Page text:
I was watching some local cats the other night, and realised, there's a lot we as humans can learn from some of these creatures. For example, the other night, two local cats were sitting in the road outside my house. One clearly was all stressed up and feeling territorial, posturing and growling at the other cat, right in it's face, making it clear it was less than happy.
The second cat, though, was just sitting there, and I do mean just. It was doing nothing, there was no twitch of the tail, no response to the growling cat, no movement at all. It simply sat there. The first cat carried on for some time, posturing and growling, but getting no response. After several minutes it gave up and slowly walked off.
The second cat still sat there, as if oblivious to anything having happened.
I admire that second cat, his ability not to get stressed out by threats of attack, but to calmly take it all in his stride. This isn't the first time I've seen this cat behave this way - it's the same whenever he gets threatened by another cat, he just sits there calmly until the other cat goes away.
Also, who hasn't seen a cat sleeping? Anyone who owns a cat knows this is something they can do for up to 20 hours a day. Is it laziness? I don't think so. Most cats are pretty fit and flexible, able to jump quite high, especially considering their size, able to run, fast, at a moments notice. No, cats aren't lazy, they're just good at energy conservation - if you don't need to expend that energy, then why bother? They do exercise, and they never forget to stretch before moving off. Who of us can say we remember to stretch before making demands on our muscles? Most of us get out of bed in the morning without any preparation of our bodies for what we expect of them. Yet a cat always remembers.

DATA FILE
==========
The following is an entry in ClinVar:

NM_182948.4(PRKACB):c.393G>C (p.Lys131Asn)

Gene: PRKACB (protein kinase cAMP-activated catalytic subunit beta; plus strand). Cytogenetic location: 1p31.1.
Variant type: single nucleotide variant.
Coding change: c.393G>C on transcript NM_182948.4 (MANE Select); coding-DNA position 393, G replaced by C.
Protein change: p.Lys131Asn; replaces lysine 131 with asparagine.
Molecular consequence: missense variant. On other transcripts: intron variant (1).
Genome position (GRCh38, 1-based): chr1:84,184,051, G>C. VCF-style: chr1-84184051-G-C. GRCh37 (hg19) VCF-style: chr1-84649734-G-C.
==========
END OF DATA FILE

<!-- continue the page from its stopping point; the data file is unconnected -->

Maybe they're brighter than we realise, or maybe we've just lost touch with the basic parts of our brains and lives. Cats know when it's going to rain, when there's storm coming. They don't need to listen to a weather forecast. It's said that our ancestors could do the same, when we lived that hunter-gatherer lifestyle. Yet, who amongst us now could say what the weather's going to be like, unless we see those dark clouds building on the horizon. Nine times out of ten, we have no idea what weather the day will bring. We can make a guess - it's summer, the chances are it'll be warm, or it's winter, the chances are it'll be cold, or even, it's the UK, the chances are it'll rain, but we don't know. Where and when did we lose this skill that many animals have retained?
Perhaps man is not so great ;-)